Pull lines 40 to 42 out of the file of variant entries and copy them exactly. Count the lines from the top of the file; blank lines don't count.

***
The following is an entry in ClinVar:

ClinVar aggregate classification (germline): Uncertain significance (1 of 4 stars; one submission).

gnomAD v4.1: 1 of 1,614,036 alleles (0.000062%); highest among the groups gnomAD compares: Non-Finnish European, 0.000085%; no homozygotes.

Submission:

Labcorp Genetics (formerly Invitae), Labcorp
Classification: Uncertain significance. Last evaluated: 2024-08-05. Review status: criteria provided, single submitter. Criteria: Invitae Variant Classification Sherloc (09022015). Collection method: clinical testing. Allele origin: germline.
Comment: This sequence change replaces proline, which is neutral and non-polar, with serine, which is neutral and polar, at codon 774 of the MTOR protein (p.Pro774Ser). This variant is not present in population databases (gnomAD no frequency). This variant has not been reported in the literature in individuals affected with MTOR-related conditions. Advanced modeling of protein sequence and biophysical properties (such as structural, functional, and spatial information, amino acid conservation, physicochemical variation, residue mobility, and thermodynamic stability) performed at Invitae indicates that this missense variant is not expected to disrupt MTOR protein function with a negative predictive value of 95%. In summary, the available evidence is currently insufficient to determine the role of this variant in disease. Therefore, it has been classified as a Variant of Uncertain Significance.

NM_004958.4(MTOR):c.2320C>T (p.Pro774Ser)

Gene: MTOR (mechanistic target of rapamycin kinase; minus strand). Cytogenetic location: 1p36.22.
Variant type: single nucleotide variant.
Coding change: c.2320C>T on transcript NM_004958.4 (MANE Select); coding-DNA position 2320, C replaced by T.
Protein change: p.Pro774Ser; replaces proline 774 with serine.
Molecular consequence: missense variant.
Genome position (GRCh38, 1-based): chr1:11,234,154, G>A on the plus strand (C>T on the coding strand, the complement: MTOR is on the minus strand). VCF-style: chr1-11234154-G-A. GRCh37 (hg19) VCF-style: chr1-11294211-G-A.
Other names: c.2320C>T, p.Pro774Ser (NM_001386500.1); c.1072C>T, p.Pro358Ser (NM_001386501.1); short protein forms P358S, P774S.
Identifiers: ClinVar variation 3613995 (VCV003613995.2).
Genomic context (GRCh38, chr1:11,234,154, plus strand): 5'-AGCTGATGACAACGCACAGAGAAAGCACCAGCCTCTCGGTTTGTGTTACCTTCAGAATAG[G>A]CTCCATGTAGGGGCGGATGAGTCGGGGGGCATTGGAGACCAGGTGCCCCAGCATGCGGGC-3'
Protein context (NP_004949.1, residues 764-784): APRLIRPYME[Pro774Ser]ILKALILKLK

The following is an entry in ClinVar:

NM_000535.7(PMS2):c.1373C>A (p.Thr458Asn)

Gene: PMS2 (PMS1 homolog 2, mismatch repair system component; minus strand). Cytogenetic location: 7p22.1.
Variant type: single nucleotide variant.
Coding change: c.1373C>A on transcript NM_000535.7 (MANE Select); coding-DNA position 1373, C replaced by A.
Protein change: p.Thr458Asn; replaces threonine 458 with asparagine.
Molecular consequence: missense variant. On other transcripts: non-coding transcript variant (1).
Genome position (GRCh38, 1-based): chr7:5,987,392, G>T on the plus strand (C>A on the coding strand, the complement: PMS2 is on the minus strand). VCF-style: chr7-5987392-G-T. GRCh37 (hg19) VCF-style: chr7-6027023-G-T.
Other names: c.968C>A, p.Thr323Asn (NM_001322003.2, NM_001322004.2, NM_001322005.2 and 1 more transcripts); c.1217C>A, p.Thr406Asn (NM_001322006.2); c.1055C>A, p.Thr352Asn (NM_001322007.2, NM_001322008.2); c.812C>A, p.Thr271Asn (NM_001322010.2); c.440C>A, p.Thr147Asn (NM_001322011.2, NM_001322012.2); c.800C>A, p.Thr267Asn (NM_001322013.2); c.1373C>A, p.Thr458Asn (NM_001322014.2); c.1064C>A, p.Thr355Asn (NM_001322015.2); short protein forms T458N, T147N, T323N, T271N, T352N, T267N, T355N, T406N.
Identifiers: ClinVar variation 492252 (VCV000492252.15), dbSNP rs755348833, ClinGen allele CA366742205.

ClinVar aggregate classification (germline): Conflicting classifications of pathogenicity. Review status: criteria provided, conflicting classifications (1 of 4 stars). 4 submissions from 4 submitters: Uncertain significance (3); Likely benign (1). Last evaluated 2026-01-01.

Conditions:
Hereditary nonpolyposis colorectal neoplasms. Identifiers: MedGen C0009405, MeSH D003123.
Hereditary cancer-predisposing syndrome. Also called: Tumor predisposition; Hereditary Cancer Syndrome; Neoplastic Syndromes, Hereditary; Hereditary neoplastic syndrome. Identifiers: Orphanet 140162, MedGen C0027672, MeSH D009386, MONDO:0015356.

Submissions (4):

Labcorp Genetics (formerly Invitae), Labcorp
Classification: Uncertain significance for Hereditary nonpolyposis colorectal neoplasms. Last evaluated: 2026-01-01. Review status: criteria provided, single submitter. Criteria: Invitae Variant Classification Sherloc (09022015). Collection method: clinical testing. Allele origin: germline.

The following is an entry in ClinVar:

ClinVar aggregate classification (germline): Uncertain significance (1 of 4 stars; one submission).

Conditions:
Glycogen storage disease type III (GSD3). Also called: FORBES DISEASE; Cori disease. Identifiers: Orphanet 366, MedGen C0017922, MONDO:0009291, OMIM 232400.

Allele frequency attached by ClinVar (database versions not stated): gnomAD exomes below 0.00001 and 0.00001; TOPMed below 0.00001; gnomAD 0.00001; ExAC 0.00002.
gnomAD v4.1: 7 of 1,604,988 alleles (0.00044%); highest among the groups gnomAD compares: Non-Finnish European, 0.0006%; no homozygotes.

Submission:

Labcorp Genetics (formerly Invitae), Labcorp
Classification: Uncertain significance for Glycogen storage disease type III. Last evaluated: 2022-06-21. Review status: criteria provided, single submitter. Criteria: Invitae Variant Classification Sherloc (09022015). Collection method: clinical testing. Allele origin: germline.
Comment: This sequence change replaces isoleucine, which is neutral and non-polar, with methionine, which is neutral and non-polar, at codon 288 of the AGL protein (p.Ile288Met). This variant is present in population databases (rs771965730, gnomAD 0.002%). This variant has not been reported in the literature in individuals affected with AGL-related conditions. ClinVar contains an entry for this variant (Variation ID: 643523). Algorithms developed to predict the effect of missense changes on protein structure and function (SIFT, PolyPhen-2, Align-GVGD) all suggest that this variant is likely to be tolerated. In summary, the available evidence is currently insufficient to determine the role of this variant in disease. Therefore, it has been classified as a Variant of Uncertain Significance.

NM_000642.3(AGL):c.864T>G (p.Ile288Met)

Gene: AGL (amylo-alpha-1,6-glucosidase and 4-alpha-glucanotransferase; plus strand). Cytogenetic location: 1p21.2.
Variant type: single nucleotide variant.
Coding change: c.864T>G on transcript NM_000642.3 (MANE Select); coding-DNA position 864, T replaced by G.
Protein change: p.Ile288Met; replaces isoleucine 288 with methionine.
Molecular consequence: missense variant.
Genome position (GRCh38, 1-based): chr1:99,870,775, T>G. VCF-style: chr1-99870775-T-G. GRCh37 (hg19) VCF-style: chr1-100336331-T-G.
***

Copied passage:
Allele frequency attached by ClinVar (database versions not stated): gnomAD exomes below 0.00001 and 0.00001; TOPMed below 0.00001; gnomAD 0.00001; ExAC 0.00002.
gnomAD v4.1: 7 of 1,604,988 alleles (0.00044%); highest among the groups gnomAD compares: Non-Finnish European, 0.0006%; no homozygotes.

Submission: